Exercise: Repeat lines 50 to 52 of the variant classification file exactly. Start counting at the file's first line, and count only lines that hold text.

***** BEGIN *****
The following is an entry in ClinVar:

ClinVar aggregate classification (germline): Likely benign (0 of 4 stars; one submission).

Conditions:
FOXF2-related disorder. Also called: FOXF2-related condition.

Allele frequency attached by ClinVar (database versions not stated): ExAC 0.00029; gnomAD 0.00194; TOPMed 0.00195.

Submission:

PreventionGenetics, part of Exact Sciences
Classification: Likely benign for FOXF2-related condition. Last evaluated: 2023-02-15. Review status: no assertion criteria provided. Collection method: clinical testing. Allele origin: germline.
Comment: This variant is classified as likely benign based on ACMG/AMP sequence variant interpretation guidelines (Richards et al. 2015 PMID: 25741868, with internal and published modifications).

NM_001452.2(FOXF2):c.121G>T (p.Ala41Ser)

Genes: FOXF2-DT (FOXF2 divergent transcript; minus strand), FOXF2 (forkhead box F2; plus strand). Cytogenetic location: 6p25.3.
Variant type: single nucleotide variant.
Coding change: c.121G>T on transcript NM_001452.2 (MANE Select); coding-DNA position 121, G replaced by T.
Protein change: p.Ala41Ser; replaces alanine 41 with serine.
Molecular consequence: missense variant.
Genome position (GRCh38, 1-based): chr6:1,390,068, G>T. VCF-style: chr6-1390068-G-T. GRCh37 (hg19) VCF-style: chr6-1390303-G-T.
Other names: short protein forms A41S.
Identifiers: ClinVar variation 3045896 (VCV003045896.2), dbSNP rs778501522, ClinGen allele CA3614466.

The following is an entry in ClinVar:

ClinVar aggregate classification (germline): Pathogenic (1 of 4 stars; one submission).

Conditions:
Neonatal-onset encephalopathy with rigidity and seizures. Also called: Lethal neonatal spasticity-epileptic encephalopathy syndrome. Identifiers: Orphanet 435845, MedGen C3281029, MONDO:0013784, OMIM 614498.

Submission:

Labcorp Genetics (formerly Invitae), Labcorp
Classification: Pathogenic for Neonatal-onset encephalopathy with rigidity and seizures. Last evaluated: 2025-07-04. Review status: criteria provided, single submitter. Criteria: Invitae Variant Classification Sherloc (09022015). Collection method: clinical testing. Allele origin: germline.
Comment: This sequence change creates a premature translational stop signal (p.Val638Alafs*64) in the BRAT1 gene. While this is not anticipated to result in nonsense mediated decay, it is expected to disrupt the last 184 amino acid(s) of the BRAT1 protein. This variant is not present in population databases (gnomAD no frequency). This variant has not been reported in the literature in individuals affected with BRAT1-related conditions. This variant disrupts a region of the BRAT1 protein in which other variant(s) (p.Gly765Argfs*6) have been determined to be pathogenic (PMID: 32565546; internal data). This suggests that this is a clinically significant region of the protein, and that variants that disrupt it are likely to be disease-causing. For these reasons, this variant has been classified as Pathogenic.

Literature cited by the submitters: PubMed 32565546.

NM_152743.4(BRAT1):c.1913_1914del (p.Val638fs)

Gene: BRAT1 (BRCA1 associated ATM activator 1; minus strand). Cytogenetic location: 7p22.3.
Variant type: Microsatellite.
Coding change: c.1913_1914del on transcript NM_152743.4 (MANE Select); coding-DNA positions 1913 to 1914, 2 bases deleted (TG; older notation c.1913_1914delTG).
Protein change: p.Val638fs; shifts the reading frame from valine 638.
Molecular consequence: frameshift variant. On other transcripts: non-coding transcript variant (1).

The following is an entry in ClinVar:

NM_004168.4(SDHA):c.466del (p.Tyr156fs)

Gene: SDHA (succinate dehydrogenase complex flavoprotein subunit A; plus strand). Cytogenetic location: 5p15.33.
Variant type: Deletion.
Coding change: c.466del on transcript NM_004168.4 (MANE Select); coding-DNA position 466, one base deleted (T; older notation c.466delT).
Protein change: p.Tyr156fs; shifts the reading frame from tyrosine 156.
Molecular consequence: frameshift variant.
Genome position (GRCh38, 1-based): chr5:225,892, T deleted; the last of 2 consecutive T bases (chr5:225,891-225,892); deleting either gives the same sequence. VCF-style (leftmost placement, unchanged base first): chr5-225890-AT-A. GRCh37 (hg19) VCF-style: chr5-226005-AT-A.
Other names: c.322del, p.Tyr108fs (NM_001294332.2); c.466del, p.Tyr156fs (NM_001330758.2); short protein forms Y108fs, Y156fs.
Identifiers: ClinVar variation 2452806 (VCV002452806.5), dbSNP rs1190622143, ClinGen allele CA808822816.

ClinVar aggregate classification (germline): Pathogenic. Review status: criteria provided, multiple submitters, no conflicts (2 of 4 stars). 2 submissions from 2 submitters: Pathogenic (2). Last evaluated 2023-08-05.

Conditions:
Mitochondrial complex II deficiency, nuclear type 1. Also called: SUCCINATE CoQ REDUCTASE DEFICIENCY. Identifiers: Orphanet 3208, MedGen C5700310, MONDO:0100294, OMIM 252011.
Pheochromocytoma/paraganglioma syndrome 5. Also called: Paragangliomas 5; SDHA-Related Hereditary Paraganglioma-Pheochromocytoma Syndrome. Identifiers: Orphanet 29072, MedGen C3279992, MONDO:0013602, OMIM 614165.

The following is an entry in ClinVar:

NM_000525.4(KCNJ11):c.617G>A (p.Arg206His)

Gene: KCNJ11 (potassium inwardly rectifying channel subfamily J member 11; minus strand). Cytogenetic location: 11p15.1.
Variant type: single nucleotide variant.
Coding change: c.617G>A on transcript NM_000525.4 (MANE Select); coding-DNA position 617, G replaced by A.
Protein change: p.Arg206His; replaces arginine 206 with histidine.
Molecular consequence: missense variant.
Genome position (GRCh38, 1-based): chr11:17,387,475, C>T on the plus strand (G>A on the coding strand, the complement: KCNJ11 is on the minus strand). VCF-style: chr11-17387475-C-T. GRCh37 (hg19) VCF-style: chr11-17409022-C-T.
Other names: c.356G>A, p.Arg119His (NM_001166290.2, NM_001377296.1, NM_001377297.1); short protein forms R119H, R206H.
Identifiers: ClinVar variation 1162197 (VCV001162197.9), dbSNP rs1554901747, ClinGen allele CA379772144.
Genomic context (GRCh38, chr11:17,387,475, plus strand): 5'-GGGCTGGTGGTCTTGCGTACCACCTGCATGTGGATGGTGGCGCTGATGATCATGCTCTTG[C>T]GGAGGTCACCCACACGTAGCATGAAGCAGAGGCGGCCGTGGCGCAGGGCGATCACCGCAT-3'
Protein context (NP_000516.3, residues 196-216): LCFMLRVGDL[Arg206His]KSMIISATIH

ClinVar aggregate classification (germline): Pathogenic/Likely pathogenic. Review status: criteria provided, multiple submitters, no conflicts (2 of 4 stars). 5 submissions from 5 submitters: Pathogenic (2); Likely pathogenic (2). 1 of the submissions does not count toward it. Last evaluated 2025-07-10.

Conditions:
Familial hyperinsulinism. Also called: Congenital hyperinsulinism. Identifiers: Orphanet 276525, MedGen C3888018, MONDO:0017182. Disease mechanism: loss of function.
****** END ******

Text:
Gene: KCNJ11 (potassium inwardly rectifying channel subfamily J member 11; minus strand). Cytogenetic location: 11p15.1.
Variant type: single nucleotide variant.
Coding change: c.617G>A on transcript NM_000525.4 (MANE Select); coding-DNA position 617, G replaced by A.